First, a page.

* * *
Watford 2 Burnley 1
4th February 2017; Premier League
Thirteen-year-old Derek Garston was bursting with excitement. He rushed up to his boss Bill Mainwood by the yellow sofas in the atrium. He squeaked:
‘M’Baye Niang is brilliant, sir! He’s the new Isaac Success!’
Bill frowned and said: ‘I think I get what you’re saying, young man, but that’s an odd way of putting it.’
‘But it’s true, sir. Niang is a fast and skilful winger who’s made an immediate impact. And his goal was identical to Success’s at home to Bournemouth, sir. M’Baye Niang is definitely the new Isaac Success.’
Derek was hopping from foot to foot with excitement.
Bill said: ‘But we haven’t seen very much of Isaac Success yet. He’s still new. Can you have a new version of a new thing?’
‘Of course you can, sir. Haven’t you seen the pace of change in modern football, sir? Keep up, sir!’
‘Well, I suppose—’
‘Ooh, but wait, sir. I’ve just realised. When Niang was substituted, it was Isaac Success who replaced him. And he was brilliant too. So Isaac Success is now the new M’Baye Niang!’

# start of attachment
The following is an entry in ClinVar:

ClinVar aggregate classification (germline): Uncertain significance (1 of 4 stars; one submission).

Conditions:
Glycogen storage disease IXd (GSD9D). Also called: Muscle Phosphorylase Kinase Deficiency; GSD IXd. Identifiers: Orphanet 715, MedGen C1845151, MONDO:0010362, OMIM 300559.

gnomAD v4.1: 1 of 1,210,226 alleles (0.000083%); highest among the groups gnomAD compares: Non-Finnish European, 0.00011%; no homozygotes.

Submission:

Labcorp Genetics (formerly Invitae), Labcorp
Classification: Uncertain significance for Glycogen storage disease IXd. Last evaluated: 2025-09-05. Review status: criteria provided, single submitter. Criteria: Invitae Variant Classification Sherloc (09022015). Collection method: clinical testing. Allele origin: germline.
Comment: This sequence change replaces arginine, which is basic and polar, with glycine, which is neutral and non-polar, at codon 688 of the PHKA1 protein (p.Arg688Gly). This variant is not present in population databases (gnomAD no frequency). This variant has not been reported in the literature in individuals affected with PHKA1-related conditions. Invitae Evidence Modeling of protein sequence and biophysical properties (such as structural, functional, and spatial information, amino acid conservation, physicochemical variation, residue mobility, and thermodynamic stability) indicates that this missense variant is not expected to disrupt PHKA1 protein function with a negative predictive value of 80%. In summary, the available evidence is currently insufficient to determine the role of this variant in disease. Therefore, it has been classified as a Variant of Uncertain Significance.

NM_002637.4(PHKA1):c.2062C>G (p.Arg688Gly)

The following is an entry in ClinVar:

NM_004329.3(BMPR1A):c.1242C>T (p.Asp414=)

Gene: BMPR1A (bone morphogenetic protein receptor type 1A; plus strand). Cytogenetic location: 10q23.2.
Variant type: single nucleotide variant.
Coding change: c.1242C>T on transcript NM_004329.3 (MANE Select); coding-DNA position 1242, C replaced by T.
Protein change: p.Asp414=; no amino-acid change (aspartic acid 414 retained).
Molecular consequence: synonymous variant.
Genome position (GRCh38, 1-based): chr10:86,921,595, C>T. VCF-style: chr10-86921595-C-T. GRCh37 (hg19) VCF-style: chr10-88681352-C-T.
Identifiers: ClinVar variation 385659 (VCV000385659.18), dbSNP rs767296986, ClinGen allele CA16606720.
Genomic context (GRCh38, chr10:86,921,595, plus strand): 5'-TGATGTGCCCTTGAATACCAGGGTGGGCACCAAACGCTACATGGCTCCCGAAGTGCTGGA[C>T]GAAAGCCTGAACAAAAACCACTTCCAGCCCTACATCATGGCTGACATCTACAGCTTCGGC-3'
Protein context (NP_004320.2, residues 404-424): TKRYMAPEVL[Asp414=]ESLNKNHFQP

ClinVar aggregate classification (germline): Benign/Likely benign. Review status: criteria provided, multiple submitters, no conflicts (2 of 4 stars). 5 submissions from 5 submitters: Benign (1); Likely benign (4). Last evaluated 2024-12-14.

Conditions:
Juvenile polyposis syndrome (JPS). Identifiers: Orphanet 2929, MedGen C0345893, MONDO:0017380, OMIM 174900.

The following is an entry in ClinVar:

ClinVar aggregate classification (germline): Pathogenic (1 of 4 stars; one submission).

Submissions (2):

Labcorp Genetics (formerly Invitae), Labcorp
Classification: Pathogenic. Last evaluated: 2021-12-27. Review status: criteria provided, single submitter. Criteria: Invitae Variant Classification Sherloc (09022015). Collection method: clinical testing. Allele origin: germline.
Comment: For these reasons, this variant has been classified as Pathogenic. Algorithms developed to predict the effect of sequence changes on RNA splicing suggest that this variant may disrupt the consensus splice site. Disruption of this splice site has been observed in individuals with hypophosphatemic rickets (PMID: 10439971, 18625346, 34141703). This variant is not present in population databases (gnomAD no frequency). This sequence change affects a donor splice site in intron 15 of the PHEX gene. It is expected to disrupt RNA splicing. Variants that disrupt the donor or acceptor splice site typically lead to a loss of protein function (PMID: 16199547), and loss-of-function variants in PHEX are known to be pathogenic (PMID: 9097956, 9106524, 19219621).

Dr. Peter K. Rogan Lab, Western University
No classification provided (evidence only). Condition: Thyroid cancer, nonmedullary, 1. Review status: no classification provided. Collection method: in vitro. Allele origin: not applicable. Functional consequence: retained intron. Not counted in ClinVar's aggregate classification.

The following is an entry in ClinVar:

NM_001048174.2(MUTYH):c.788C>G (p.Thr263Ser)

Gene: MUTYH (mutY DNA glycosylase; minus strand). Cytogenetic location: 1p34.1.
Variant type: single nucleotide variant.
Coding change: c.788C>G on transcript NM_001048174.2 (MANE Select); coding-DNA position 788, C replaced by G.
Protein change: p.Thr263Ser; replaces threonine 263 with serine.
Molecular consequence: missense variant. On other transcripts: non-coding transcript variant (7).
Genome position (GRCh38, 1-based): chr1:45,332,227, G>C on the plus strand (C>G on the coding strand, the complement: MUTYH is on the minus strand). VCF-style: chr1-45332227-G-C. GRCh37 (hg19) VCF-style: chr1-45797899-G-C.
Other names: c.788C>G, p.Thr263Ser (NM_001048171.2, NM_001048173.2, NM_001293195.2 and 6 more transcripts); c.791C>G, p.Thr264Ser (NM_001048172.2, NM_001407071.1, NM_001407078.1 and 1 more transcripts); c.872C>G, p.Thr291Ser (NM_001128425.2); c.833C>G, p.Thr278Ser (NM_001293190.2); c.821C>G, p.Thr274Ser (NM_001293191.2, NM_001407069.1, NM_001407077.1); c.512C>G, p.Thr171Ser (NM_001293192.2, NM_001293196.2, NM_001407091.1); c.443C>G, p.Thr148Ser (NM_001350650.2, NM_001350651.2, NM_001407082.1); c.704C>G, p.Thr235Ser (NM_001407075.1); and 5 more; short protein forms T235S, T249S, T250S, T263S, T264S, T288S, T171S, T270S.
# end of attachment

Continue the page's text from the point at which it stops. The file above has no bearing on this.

Bill frowned again. He said: ‘I’m not sure I—’
‘Which means, sir,’ Derek continued, at an even higher pitch, ‘that Isaac Success is now the new new Isaac Success!’
Derek stopped hopping with excitement. Now it was his turn to frown.
He said quietly: ‘I think I’ve just done my own head in, sir.’
Bill gave a kind smile and said: ‘Perhaps we should just agree that Niang and Success are two of the most exciting footballers we’ve ever seen in Watford colours, Derek.’
Derek mumbled ‘Excuse me, sir,’ and lay down on one of the yellow sofas. He pressed a small hand to his fevered forehead and tried very hard to calm down.
* * *
Arsenal 1 Watford 2
31st January 2017; Premier League
After the Arsenal game, just as after the game at Millwall, the noise at the top of Occupation Road was deafening. But for an entirely different reason.
Generations of Watford fans were singing as loud as their lungs would let them – in sheer joy. Men and women, from 1881 to 2017, were belting out songs from every era.
But, as at the Emirates, the singing kept coming back to the same chant.
The one chant.
The right chant.
What everyone had seen on the pitch – the passion, the resolve, the drive, the team effort, the positive thinking – had them all thinking about, and singing about, only one man.